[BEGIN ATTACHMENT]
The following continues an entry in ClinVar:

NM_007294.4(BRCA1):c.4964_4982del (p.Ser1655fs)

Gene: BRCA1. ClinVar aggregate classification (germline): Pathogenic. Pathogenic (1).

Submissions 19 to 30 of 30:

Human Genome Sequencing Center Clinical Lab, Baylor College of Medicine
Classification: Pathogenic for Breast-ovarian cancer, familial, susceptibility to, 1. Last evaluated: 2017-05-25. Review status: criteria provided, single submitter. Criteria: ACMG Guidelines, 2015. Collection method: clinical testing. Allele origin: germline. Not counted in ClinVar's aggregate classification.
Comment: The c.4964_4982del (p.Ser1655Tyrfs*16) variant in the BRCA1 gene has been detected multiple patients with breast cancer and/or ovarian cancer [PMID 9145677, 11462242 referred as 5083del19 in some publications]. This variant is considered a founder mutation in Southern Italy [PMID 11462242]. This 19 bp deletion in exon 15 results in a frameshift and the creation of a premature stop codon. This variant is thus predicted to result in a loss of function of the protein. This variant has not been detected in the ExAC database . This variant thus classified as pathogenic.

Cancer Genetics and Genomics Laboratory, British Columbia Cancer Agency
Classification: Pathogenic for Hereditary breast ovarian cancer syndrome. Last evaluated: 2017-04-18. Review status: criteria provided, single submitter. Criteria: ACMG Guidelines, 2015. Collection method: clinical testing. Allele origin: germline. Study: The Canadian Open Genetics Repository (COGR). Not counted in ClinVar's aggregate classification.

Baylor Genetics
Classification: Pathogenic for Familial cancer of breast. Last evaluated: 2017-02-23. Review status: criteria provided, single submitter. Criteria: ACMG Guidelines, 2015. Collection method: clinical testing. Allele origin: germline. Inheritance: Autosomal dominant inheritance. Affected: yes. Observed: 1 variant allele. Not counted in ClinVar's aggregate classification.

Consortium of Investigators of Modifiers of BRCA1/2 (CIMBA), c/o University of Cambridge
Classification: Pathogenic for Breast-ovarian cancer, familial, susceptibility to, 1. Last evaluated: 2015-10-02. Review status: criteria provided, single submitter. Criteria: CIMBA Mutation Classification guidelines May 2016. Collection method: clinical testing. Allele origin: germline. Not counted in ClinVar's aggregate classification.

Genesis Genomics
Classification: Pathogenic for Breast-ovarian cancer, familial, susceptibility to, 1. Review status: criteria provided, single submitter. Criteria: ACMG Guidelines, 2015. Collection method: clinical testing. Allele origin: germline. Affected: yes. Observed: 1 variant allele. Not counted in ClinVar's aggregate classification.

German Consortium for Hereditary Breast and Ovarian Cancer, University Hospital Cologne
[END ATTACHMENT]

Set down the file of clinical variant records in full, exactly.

The following continues an entry in ClinVar:

NM_007294.4(BRCA1):c.4964_4982del (p.Ser1655fs)

Gene: BRCA1. ClinVar aggregate classification (germline): Pathogenic. Pathogenic (1).

Submissions 19 to 30 of 30:

Human Genome Sequencing Center Clinical Lab, Baylor College of Medicine
Classification: Pathogenic for Breast-ovarian cancer, familial, susceptibility to, 1. Last evaluated: 2017-05-25. Review status: criteria provided, single submitter. Criteria: ACMG Guidelines, 2015. Collection method: clinical testing. Allele origin: germline. Not counted in ClinVar's aggregate classification.
Comment: The c.4964_4982del (p.Ser1655Tyrfs*16) variant in the BRCA1 gene has been detected multiple patients with breast cancer and/or ovarian cancer [PMID 9145677, 11462242 referred as 5083del19 in some publications]. This variant is considered a founder mutation in Southern Italy [PMID 11462242]. This 19 bp deletion in exon 15 results in a frameshift and the creation of a premature stop codon. This variant is thus predicted to result in a loss of function of the protein. This variant has not been detected in the ExAC database . This variant thus classified as pathogenic.

Cancer Genetics and Genomics Laboratory, British Columbia Cancer Agency
Classification: Pathogenic for Hereditary breast ovarian cancer syndrome. Last evaluated: 2017-04-18. Review status: criteria provided, single submitter. Criteria: ACMG Guidelines, 2015. Collection method: clinical testing. Allele origin: germline. Study: The Canadian Open Genetics Repository (COGR). Not counted in ClinVar's aggregate classification.

Baylor Genetics
Classification: Pathogenic for Familial cancer of breast. Last evaluated: 2017-02-23. Review status: criteria provided, single submitter. Criteria: ACMG Guidelines, 2015. Collection method: clinical testing. Allele origin: germline. Inheritance: Autosomal dominant inheritance. Affected: yes. Observed: 1 variant allele. Not counted in ClinVar's aggregate classification.

Consortium of Investigators of Modifiers of BRCA1/2 (CIMBA), c/o University of Cambridge
Classification: Pathogenic for Breast-ovarian cancer, familial, susceptibility to, 1. Last evaluated: 2015-10-02. Review status: criteria provided, single submitter. Criteria: CIMBA Mutation Classification guidelines May 2016. Collection method: clinical testing. Allele origin: germline. Not counted in ClinVar's aggregate classification.

Genesis Genomics
Classification: Pathogenic for Breast-ovarian cancer, familial, susceptibility to, 1. Review status: criteria provided, single submitter. Criteria: ACMG Guidelines, 2015. Collection method: clinical testing. Allele origin: germline. Affected: yes. Observed: 1 variant allele. Not counted in ClinVar's aggregate classification.

German Consortium for Hereditary Breast and Ovarian Cancer, University Hospital Cologne